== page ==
“The cost of not following your heart, is spending the rest of your life wishing you had.”

It all started with a seed that was placed in my heart, an inner knowing, that one day I’d bring people together to share in the celebration of Kirtan right here on the beach at the Brighton Baths Health Club.

I was originally introduced to Kirtan when I attended yoga school at the Krishna Village, an eco-yoga community in NSW. As part of a six week intensive 200 hr yoga teacher training we were required to attend Kirtan nearly every day at 12:00 noon. I admittedly was quite resistant at first. I didn’t understand the words (often chanted in Sanskrit, an ancient Indian language) and I thought it was all a bit strange…something only mystics with long beards and hippies partook in (memories of the Beatles chanting along-side Maharishi Mahesh Yogi filled my mind). Still I determinedly attended day in and day out, attempting to connect with this deep sense of inner-peace that Kirtan was meant to unveil…a peace yoga teaches us is already within.

It wasn’t until I returned to Melbourne after 6 weeks of living amongst the peace of an ashram that I realised the power of Kirtan. The Rajasic (hectic) city energy left me feeling overwhelmed and I instinctually and surprisingly found myself google searching ‘Kirtan in Melbourne.’ I stumbled upon a little community centre in Collingwood called Gokula House and hours later I was deeply immersed in three hours of chanting, chai, and sound vibration. This was the beginning of my newfound love…

Nearly a year and a half later I would find myself on the boardwalk at the Brighton Bath’s Health Club having a chat to one of our members and long-time yoga students Harb Gill. Her and her husband, Phil Gunter, had just returned from an ashram in India and her heart was exuberantly bursting with excitement and passion as she shared new songs they had learned. Without hesitation, I said, “We should host a Kirtan at the baths!” and the rest is history…

 [ What is Kirtan? ]

Kirtan is a form of Bhakti Yoga, the yoga of love. To me this translates as giving purely from your heart without the expectation of receiving anything in return and in that way you can bring joy to those around you and in your community. Mahatma Ghandi beautifully summarised this concept when he said, “The best way to find yourself is to lose yourself in the service of others.”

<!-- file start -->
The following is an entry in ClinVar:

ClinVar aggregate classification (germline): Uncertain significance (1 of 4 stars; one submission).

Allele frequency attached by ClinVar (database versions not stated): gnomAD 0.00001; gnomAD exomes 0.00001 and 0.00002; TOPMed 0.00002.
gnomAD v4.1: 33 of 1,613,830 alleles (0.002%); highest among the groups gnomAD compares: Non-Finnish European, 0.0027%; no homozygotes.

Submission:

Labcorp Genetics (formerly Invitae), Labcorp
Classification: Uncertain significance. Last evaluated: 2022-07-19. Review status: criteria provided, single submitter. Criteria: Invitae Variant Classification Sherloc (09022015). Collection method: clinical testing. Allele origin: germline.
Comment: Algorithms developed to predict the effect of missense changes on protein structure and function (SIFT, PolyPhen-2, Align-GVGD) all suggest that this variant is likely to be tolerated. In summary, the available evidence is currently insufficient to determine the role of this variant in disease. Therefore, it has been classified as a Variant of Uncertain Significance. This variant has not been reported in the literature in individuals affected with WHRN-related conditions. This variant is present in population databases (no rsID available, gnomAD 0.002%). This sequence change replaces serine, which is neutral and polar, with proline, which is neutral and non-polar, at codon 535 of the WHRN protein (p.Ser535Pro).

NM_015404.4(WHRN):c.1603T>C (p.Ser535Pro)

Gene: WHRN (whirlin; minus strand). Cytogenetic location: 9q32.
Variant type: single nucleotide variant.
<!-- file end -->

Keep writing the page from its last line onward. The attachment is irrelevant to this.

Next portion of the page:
Traditionally Kirtan is the call-and-response singing of ancient Vedic mantras, mantras that have been chanted for thousands of years. Rather than being a performance, Kirtan is a journey of self-discovery weaving together melody, music and mantra with people responding to the words of the singer igniting clapping, swaying and sometimes dancing. Simultaneously it is a meditative and closely personal experience, by which if you allow yourself to surrender and relinquish your judgements you have the opportunity to experience a deep sense of peace and connection within.

 [ The Big Night ] 

Words cannot express our gratitude for the people who came together to make this event such a BIG success. Thank you to the musicians who unconditionally gave their time, commitment and soul. The attendees, many attending Kirtan for the first time, for being inquisitive and open to new experiences and for the beautiful ‘clink, clink’ of their gold coin donations. And the weather-man for calming the storm and blessing us with the most perfect evening.

We collectively raised our spirits and funds to support Yogahood, a  non-profit on a mission to provide free yoga classes to at-risk and underserved men, women, and youth in Melbourne, Victoria and right across Australia in the future.

– THANK YOU + Namaste –

Musicians: Harb Gill, Phil Gunter, Boaz Modman, Mary-Anne Steele, Sam Cox, Leela Fernandez, Wayne Fernandez, Isi Lumbroso, Scott Fraser, Sia Maniatis, and Marnie Sather.

written by: Katrina leavitt. Article originally posted on March 5th, 2018 on the Brighton Baths Health Club Blog